Macy’s successfully defended the validity of the marks on a theory of “secondary source,” explained this way:
It is a matter of common knowledge that T-shirts are “ornamented” with various insignia, including college insignias, or “ornamented” with various sayings such as “Swallow Your Leader”. In that sense what is sought to be registered could be construed to be ornamental. If such ornamentation is without any meaning other than as mere ornamentation it is apparent that the ornamentation could not and would not serve as an indicia of source. Thus, to use our own example, “Swallow Your Leader” probably would not be considered as an indication of source.
The “ornamentation” of a T-shirt can be of a special nature which inherently tells the purchasing public the source of the T-shirt, not the source of manufacture but the secondary source. . . .
If the department store doesn’t exist anymore (putting aside for the moment that there wasn’t an abandonment theory before the court), meaning there is no primary use of the mark, how can the secondary source justification for the validity of the mark on promotional goods still apply?
Pamela then explains how “secondary source” protection works. Registrations for the marks were granted when the respective department stores were still in business, then renewed for additional “secondary” uses with the examining attorney “expressly relying” on the mark already having achieved distinction “for the same or related services.”
So, zombie marks, see, are another scary way non-corporeal trademark “use” — not use of this world (i.e., not use as trademark law has traditionally defined it) — has been invoked dubiously to award a legacy stakeholder a right in gross in a trademark with respect to goods for which it has no legitimate use-based claim.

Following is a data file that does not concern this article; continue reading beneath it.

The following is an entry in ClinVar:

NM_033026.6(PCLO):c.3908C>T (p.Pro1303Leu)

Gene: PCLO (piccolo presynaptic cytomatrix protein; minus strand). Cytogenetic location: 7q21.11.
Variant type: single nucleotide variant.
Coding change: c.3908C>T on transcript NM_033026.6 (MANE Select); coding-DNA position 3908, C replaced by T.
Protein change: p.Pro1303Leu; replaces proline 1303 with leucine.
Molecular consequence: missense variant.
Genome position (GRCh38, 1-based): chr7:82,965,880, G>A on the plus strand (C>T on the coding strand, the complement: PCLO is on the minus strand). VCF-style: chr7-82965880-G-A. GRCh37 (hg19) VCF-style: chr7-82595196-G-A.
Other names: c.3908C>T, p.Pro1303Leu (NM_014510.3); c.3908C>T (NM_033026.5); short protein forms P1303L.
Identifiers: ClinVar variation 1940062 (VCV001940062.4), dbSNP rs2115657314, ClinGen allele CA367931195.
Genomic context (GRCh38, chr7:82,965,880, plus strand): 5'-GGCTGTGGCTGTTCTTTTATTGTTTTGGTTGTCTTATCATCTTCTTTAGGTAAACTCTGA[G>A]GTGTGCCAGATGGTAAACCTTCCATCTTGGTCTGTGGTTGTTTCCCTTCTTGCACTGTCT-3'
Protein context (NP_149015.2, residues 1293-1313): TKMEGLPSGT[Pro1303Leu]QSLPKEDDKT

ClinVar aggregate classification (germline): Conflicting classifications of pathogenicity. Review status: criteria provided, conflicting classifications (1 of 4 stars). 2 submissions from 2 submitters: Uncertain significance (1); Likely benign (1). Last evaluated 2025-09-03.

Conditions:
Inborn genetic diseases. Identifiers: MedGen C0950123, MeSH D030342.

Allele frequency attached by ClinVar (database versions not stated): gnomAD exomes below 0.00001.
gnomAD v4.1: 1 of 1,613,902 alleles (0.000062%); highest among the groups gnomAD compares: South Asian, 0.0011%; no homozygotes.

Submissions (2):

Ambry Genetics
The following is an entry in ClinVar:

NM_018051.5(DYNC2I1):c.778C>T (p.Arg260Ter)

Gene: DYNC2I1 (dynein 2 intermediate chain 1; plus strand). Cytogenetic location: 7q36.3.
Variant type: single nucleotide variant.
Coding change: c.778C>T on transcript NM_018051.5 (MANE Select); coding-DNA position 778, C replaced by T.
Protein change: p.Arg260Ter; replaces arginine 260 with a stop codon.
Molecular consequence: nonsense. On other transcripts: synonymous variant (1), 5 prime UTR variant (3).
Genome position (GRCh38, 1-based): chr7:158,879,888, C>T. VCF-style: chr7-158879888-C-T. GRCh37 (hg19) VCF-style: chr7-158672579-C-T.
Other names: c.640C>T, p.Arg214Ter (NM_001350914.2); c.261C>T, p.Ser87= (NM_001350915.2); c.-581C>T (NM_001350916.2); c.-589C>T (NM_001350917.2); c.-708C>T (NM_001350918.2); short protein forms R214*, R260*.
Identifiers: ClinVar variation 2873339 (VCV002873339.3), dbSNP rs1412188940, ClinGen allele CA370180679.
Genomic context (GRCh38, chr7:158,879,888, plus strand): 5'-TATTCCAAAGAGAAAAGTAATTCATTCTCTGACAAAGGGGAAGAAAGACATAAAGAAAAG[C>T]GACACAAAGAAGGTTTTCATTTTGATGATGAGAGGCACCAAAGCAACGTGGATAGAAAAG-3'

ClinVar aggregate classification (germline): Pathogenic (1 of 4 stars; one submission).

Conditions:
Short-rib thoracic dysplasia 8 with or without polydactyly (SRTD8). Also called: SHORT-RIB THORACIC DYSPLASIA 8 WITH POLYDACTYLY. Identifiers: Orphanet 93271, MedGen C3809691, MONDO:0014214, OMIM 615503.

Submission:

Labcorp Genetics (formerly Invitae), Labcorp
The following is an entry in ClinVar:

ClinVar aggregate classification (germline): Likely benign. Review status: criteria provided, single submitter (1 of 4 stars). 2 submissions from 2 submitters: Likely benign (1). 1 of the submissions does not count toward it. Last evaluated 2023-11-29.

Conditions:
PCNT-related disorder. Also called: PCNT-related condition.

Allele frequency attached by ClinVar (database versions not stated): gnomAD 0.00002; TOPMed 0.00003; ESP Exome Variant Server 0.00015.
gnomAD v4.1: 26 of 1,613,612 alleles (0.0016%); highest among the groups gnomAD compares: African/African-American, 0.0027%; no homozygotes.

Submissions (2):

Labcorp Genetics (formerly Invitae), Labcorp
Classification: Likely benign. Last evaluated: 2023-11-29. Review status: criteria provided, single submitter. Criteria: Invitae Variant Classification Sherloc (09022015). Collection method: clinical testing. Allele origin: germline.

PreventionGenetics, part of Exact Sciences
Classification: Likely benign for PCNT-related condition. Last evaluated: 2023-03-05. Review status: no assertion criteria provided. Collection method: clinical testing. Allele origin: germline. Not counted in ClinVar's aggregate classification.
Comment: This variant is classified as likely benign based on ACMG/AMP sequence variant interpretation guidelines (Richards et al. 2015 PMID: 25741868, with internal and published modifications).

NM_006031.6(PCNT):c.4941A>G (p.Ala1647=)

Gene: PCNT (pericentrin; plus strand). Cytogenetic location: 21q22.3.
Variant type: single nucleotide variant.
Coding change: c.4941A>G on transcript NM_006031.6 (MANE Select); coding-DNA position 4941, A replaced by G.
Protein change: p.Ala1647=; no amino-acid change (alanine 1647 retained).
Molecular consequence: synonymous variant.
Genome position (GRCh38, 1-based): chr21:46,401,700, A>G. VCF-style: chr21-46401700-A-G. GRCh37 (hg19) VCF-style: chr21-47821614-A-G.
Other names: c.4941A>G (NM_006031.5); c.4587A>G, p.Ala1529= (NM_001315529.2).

Let’s face it, the “secondary source rule” is trademark dilution for un-famous, but still big, trademark claimants.
Which, you may notice, tend to be the winners in these different varieties of phantom trademark contests. In trademark law, it seems “too big to fail” is the rule.
In sum, if you’re big enough, non-use is use enough to stake out trademark claims and prevent competition — via use in another country, or through gauzily-conceived “fame,” or family “planning,” or “secondary use” on garbagio goods that (properly) wouldn’t be accepted as “trademark use” by a little guy.
At the end of the day, the PTO, the TTAB and even federal district judges seem not to be all that concerned about how you went about using a trademark when evaluating the parameters of your trademark rights as long as your mark is the one they’ve heard of.
So are “phantom marks” allowed, or not? Is this a “big” problem?
Or am I just seeing things?